Scheduling tools are often required to integrate with other non-scheduling tools. The most popular non-scheduling tools that utilise scheduling data are:

Excel

It is hard to find a project manager or a scheduler who never copies scheduling data to Excel for analysis or reporting.

PPM tools

Scheduling data is a critical part of any PPM (Project Portfolio Management) system. Each scheduling tool included in this review is already a part of its own PPM system and also has the capability to be integrated with some other external PPM solutions.

Primavera has integration with Unifier, Oracle PPM solutions. Project Online is a base for any PPM solution developed on the SharePoint platform. Spider Project is powerful project portfolio management optimisation software. Project For The Web is a scheduling component of the new Power Platform.  would have built-in integration with any PPM system build based on this platform.

However, it could be a requirement to integrate scheduling data with an external PPM system. For example, some programs and portfolios include technology and infrastructure projects and may have more them one scheduling system rolled out.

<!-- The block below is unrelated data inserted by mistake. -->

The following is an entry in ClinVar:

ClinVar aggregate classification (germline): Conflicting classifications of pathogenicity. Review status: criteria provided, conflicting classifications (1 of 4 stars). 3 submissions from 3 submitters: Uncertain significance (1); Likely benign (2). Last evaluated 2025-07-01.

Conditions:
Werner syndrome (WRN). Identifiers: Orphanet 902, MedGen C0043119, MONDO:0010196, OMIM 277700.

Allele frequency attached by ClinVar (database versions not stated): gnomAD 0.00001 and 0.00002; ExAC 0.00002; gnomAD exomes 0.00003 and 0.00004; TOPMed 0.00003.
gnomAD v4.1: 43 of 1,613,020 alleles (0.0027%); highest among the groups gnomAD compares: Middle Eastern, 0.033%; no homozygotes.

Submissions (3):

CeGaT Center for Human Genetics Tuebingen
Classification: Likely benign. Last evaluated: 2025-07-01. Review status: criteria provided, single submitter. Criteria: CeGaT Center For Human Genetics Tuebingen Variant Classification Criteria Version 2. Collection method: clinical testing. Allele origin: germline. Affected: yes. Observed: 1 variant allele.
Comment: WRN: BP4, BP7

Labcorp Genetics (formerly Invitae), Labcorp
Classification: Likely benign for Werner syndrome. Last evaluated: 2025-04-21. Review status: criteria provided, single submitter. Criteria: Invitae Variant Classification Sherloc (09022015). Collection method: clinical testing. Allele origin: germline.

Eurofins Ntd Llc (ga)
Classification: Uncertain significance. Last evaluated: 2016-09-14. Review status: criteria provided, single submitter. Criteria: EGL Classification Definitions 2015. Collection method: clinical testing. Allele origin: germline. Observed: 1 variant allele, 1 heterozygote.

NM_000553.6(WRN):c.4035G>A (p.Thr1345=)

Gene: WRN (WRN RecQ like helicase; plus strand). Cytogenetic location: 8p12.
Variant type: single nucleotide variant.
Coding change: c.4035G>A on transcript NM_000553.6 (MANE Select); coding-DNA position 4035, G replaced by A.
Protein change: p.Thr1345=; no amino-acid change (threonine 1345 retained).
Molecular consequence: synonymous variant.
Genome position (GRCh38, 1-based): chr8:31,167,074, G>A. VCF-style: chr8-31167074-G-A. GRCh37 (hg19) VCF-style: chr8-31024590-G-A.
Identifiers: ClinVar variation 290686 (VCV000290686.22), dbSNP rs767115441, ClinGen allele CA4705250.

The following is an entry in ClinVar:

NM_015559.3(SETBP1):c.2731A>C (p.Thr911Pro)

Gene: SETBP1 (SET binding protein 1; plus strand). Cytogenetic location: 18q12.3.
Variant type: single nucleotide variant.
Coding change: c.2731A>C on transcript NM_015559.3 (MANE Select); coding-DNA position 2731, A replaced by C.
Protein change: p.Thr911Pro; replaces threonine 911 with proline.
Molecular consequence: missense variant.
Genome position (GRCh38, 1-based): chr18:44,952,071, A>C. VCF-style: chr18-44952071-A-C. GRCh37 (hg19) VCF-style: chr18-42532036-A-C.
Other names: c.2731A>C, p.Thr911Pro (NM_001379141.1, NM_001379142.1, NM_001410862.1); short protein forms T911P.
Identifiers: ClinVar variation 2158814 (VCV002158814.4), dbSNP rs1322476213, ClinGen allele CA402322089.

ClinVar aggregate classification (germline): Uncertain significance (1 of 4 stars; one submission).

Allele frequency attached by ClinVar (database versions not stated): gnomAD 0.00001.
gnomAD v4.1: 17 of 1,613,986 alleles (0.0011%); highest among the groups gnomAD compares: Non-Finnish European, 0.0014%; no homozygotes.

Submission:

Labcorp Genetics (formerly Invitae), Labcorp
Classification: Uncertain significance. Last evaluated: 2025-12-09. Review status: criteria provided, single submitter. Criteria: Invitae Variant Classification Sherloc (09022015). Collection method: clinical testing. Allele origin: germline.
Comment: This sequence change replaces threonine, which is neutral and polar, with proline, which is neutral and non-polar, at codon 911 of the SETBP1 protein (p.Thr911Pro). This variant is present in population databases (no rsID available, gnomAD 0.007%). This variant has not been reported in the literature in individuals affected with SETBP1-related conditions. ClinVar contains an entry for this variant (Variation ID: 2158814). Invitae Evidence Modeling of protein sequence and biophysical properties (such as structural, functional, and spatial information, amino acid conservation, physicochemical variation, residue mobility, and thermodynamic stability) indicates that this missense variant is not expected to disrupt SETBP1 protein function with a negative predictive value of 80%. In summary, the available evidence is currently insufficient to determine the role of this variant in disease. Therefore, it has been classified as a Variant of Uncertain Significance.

Reporting tools

Tableau, Power BI and some other reporting systems are extremely popular now. These tools consume scheduling data for reporting and analysis to support project and portfolio decisions. These tools are not only able to represent data in a better way but also combine scheduling snapshots for deeper analysis and governance control.

Financial systems

Some organisations need direct integration between scheduling and financial systems.

Integration types

There are three methods for data integration: